Biology of released protein I: an experimental model murine muscular dystrophy




Krikorian, Debra

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It has been previously shown that rapidly transported proteins are released from axons in vitro. A model developed to explain the probable function of released proteins states that the proteins released act as signals from the neurons to control Schwann cell activities. To test the validity of this hypothesis I chose to use Rej/129 dystrophic mice which clearly demonstrates that portions of the sciatic nerves display abnormal myelination patterns. For the purpose of this dissertation my objective was to establish if a difference existed between released proteins from nerves of normal mice and those of dystrophic mice, moreover to investigate these potential differencs.

Electrophoresis on Tris gels of protein released from nerves of several species including the mouse show consistent patterns of three bands having R(,f) values of 0.84, 0.89 and 0.98. Separation on tris gels of released proteins from dystrophic mice reveal that the 0.89 band is missing. To demonstrate that the 0.89 protein as well as the 0.84 and 0.98 proteins are transported from the cell body down the axon and therefore are neuronal in origin, spinal cords of mice were injected with {('3)H}leucine. Electrophoresis and scintillation counting of these radiolabelled proteins released from normal mice nerves reveals that these three proteins are present and labelled, therefore they are transported down the axon prior to release. Separation of the radiolabeled proteins released from dystrophic nerves indicated little radioactivity at R(,f) 0.89 which is consistent with desitometric scans of the electrophoretic gels. To further substantiate these results it was decided to utilize the more sensitive double label isotope technique. An unexpected result from the use of this procedure was the appearance of a substantial new peak at R(,f) 0.79. Upon re-examination of the densitometric tracings of stained gels containing released proteins from nerves of dystrophic mice a small peak was noted constituting 2-3% of the protein on the gel. Previously we considered this band insignificant and it did not match any protein bands found in normal animals.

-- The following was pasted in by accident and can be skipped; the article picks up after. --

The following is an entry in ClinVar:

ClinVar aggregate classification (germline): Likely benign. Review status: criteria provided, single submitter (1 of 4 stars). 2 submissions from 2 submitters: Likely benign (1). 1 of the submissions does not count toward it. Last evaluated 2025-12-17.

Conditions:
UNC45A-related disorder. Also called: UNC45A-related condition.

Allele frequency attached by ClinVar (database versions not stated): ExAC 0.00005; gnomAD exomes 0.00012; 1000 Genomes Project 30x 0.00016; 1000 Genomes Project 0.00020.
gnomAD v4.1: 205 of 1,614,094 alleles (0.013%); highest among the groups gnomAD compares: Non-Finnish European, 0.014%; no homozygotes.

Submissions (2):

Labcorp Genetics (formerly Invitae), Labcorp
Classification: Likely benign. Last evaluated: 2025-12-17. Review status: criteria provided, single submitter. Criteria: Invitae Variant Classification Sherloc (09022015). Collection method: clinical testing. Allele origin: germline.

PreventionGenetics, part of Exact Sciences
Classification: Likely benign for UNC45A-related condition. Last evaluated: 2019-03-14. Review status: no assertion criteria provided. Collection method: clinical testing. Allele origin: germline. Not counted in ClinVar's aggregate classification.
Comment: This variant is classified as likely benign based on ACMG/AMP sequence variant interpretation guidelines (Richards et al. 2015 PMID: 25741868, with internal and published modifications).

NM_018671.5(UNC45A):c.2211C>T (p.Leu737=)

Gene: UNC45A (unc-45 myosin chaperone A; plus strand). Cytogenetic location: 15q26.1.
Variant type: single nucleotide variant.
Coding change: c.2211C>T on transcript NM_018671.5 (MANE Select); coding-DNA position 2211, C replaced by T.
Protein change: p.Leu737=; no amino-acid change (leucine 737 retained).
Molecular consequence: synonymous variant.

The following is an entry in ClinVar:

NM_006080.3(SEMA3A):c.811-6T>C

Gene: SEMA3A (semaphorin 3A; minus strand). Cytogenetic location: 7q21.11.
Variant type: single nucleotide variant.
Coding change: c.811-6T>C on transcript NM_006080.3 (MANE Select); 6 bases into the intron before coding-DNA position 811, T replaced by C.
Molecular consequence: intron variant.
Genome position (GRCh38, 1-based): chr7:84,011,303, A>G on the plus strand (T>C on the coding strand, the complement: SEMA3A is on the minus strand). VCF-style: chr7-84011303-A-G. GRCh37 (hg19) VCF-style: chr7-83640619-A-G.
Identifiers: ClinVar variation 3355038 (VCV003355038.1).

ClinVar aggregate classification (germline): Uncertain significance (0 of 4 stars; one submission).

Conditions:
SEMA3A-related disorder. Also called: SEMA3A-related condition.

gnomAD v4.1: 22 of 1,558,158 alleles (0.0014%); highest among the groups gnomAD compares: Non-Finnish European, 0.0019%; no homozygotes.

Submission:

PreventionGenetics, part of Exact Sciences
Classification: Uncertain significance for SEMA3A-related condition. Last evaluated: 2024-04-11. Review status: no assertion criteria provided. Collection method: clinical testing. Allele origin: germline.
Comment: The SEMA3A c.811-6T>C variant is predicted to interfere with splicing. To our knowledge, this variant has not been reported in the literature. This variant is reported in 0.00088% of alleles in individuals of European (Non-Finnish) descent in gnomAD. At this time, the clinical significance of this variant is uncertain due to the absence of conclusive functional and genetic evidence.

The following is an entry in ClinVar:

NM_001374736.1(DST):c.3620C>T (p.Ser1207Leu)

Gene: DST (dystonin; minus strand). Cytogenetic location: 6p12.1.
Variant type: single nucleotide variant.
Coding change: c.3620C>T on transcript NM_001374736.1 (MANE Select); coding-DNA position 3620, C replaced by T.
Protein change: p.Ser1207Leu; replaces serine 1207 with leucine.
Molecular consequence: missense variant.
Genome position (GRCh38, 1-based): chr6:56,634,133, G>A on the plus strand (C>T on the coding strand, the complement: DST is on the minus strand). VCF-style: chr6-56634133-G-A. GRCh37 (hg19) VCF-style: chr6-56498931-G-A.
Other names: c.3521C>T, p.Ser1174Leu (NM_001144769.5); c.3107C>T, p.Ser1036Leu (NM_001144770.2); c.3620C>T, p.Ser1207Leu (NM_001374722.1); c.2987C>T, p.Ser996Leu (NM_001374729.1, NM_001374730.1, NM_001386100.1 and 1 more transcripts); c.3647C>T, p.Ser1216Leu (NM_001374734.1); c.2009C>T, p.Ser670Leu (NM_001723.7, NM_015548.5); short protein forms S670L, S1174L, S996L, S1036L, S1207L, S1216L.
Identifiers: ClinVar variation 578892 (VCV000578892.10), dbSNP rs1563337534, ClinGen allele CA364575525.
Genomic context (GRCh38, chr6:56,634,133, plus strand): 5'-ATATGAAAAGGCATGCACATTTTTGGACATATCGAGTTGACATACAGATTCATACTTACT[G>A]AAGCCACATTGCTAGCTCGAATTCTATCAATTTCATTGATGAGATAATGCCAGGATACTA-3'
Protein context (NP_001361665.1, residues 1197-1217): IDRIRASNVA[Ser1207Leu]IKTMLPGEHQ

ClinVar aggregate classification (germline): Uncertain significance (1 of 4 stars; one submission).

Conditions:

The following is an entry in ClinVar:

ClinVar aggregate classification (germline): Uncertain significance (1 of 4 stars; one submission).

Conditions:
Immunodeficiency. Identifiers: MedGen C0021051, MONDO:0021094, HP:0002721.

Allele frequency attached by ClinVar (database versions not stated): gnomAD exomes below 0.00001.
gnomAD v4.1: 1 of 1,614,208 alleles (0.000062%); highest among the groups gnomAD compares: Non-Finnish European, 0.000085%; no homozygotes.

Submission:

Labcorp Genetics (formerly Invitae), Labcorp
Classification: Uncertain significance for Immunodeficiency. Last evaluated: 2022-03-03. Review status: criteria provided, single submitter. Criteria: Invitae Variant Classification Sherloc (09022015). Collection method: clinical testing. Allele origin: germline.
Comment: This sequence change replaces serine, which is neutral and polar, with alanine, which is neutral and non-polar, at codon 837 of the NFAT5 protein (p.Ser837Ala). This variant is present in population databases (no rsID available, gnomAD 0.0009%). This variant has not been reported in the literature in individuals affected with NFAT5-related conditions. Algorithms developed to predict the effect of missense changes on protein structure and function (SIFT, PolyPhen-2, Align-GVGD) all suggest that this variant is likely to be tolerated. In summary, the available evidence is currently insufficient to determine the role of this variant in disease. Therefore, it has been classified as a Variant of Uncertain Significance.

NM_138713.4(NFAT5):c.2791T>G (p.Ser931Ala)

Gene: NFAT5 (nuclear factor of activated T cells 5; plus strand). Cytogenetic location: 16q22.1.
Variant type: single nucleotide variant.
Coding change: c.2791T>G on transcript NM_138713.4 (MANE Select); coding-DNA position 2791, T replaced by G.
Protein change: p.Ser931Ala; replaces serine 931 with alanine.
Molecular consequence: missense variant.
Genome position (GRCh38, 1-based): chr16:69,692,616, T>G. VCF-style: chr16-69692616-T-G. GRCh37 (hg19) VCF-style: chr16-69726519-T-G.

In line with the original objective of this research these results show: (1) there is a consistent pattern of proteins released from nerves of all species investigated having R(,f) values of 0.84, 0.89 and 0.98, (2) the 0.89 band is missing in dystrophic mice, (3) all three bands are transported, and (4) although the dystrophic model demonstrated the loss of the 0.89 band there is an appearance of a new band at 0.79. From these results it is concluded that a difference exists between proteins released from the nerves of normal dystrophic mice. This difference is the loss of 0.89 protein and the appearance of the 0.79 band. Because both bands constitute the same relative proportions (2-3%) on densitometric scans of released protein it is suspected that the 0.89 protein has been altered such that it has an R(,f) value of 0.79 in the dystrophic model and therefore reflects a biochemical alteration in the mutant.



Muscular dystrophy, Proteins, Research